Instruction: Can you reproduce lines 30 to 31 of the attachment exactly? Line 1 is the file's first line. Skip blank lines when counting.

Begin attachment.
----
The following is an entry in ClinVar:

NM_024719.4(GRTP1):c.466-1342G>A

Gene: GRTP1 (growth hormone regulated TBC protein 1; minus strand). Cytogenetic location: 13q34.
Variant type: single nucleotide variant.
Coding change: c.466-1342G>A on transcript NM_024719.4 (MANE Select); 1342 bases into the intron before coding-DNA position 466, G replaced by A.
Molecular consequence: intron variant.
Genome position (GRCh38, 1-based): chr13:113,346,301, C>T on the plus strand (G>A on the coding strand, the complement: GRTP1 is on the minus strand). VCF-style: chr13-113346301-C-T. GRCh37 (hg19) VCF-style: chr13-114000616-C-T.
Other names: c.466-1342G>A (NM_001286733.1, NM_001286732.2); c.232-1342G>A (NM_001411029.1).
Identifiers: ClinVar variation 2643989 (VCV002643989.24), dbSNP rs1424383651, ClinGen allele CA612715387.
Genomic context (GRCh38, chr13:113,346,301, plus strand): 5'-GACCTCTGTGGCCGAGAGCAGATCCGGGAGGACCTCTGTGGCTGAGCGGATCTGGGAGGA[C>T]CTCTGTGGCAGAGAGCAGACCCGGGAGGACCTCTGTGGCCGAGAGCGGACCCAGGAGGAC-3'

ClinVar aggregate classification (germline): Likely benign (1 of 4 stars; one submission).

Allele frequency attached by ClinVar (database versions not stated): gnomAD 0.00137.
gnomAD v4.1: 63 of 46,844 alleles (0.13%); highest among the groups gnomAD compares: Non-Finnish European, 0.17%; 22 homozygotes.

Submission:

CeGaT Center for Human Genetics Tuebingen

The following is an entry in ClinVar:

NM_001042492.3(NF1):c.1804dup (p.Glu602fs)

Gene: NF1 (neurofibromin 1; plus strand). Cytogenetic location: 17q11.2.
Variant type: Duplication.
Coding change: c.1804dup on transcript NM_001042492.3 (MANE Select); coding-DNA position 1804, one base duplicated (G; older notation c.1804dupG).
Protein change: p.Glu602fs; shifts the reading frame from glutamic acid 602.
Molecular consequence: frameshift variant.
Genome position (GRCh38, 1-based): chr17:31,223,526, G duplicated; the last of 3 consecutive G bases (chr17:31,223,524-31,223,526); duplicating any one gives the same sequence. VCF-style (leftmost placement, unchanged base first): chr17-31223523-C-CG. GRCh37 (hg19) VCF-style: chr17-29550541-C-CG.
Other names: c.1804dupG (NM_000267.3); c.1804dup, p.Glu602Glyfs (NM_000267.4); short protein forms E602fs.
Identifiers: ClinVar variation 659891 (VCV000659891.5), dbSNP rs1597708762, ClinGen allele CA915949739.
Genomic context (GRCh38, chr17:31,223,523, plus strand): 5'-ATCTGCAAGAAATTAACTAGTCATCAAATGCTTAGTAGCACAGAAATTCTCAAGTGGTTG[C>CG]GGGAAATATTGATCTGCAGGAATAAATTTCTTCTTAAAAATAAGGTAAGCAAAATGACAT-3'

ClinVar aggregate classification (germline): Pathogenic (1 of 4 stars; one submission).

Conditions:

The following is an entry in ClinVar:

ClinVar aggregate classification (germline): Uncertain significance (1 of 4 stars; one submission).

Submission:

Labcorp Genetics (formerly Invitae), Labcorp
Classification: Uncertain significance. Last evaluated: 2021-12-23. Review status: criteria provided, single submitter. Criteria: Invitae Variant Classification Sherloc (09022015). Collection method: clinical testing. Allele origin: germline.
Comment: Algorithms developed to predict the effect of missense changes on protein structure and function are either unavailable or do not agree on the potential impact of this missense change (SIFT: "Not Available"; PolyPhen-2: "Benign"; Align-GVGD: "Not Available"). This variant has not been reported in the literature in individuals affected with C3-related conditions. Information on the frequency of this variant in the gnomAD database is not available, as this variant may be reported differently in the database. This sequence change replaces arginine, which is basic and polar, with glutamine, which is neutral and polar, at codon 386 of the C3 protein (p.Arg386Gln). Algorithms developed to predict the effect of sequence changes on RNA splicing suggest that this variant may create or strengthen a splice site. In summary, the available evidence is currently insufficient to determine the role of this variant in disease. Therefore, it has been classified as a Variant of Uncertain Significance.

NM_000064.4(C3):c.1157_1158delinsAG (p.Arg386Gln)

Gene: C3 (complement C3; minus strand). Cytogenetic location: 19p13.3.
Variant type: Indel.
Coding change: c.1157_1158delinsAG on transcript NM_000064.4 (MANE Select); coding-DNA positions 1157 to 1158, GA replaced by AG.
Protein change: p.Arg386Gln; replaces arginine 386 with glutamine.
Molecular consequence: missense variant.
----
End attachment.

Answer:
ClinVar aggregate classification (germline): Uncertain significance (1 of 4 stars; one submission).

Submission: